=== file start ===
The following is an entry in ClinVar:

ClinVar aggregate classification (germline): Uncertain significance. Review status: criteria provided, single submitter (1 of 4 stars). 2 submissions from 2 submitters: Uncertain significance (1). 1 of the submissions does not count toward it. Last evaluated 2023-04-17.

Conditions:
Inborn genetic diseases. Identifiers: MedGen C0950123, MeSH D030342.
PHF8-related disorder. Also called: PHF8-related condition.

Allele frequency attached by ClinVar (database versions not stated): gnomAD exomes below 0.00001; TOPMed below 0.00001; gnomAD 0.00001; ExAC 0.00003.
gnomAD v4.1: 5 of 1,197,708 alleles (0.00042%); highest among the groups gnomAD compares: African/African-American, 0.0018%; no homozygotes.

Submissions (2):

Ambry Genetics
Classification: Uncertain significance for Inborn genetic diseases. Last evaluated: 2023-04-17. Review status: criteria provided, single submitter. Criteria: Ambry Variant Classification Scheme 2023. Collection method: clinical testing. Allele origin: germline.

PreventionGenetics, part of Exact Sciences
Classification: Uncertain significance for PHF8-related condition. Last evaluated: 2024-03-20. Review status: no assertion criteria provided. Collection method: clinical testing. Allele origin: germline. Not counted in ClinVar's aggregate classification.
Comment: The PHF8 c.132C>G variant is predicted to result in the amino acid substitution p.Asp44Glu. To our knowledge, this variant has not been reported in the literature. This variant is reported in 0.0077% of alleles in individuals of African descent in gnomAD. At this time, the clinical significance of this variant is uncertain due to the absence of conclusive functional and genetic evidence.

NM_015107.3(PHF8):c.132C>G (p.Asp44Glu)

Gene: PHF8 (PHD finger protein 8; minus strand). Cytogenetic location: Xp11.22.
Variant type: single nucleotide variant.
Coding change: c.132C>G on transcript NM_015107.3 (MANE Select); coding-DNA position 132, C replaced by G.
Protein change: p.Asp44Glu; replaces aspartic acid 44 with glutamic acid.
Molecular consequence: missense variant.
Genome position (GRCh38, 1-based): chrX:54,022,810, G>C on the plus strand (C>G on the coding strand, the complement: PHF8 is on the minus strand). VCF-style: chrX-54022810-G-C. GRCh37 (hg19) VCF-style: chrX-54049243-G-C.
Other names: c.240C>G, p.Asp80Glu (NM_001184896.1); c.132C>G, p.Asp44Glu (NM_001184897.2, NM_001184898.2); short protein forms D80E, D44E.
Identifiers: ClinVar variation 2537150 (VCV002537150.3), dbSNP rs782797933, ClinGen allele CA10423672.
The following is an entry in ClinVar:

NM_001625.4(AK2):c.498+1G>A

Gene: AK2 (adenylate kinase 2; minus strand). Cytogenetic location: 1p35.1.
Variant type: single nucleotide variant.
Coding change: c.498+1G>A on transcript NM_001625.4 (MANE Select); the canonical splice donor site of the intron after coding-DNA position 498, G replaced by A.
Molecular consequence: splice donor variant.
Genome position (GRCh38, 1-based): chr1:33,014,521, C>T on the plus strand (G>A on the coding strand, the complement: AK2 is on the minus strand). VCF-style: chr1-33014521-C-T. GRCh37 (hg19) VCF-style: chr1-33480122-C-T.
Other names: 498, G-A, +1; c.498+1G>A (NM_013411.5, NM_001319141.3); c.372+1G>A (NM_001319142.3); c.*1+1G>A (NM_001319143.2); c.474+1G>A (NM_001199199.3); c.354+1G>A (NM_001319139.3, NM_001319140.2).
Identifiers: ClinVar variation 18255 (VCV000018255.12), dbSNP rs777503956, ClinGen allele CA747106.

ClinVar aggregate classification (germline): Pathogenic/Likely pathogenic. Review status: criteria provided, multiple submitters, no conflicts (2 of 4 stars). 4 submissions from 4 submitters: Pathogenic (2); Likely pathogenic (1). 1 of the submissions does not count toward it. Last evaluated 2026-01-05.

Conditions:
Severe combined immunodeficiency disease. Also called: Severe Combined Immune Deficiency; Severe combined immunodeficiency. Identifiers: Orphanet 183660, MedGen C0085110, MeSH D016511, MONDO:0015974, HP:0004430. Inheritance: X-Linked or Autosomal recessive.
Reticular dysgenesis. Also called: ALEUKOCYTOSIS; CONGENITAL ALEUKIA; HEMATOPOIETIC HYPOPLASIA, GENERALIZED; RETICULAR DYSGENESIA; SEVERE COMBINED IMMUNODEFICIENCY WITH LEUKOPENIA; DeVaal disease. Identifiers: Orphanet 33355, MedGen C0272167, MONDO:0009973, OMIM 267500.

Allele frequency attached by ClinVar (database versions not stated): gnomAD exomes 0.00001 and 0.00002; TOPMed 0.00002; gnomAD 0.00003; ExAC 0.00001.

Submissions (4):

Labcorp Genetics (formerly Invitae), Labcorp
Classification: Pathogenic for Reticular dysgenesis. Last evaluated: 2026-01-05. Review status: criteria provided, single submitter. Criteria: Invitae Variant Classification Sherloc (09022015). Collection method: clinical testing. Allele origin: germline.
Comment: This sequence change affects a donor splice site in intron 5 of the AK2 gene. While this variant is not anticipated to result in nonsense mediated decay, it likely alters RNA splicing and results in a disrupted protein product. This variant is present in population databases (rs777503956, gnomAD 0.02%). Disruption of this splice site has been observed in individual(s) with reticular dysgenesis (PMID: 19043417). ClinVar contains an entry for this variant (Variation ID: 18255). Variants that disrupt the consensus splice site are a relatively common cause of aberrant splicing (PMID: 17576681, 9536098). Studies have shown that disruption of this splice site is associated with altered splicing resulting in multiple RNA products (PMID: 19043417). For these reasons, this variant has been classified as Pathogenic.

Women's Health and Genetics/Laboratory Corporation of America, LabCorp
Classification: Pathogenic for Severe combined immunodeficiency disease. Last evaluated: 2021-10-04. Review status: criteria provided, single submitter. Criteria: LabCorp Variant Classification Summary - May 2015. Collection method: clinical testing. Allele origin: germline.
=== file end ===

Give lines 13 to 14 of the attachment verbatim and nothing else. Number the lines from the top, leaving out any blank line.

Comment: The PHF8 c.132C>G variant is predicted to result in the amino acid substitution p.Asp44Glu. To our knowledge, this variant has not been reported in the literature. This variant is reported in 0.0077% of alleles in individuals of African descent in gnomAD. At this time, the clinical significance of this variant is uncertain due to the absence of conclusive functional and genetic evidence.

NM_015107.3(PHF8):c.132C>G (p.Asp44Glu)